Certain vitamins and minerals may not be as readily available in a plant-based diet as in an ordinary Finnish diet, which is mainly focused on animal products.
According to comparative research on vegetarian and mixed diets, vegans have greater levels of folate and folate concentrations in their bodies, but those on a more plant-based diet had lower levels of iodine and B12.
Iron reserves in the body were also shown to be lower in those who ate a plant-based diet despite eating a plenty of iron, according to individual research. In part, this can be attributed to the inferior absorption of iron from plant sources.
Finland’s population needs to shift to a plant-based diet for climate-related causes and in light of recent research, A reduction in the intake of animal products, particularly processed meat and red meat, is necessary to achieve this goal. Changing the way we eat may have positive effects on our health, including better fat quality in the diet and, as a result, better lipid profiles in individuals.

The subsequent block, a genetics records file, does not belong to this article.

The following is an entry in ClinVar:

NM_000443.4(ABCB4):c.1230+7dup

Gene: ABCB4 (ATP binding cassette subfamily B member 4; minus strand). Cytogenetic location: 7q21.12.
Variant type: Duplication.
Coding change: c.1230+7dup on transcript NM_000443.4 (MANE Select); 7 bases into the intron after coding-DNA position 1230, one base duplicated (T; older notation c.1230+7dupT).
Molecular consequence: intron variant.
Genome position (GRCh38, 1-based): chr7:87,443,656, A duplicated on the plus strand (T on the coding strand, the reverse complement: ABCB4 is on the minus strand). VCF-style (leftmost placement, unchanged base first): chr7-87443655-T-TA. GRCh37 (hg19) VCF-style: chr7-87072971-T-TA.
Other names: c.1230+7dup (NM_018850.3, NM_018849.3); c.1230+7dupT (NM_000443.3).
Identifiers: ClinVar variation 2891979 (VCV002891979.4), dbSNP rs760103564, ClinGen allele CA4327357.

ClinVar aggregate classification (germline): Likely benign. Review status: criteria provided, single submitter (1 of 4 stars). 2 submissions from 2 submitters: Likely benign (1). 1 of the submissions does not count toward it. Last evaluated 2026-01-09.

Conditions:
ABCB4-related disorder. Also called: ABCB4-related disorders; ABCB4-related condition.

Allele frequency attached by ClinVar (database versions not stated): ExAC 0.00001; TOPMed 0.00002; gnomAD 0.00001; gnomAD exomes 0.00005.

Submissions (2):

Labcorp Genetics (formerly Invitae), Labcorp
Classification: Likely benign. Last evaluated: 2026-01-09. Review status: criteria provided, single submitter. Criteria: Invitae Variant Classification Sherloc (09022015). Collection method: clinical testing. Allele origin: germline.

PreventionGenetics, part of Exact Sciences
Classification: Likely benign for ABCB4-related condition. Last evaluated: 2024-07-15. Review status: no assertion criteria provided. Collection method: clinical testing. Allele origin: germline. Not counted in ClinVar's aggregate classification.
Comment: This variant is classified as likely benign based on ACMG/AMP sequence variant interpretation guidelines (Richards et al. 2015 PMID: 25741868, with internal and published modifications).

In terms of nutrition, making the switch to a plant-based diet is doable and safe. However, as the new diet becomes increasingly plant-based, the dietary adjustments necessary to maintain adequate nutrient intake will increase.
Over the course of 12 weeks, University of Helsinki researchers studied the effects of three different diets on 136 healthy adults. The average Finn’s diet was strongly focused on animal protein in one of the experimental diets. When it came to animal protein in the other two diets, sources such as red meat, dairy, and poultry were swapped out for sources like legumes and nuts.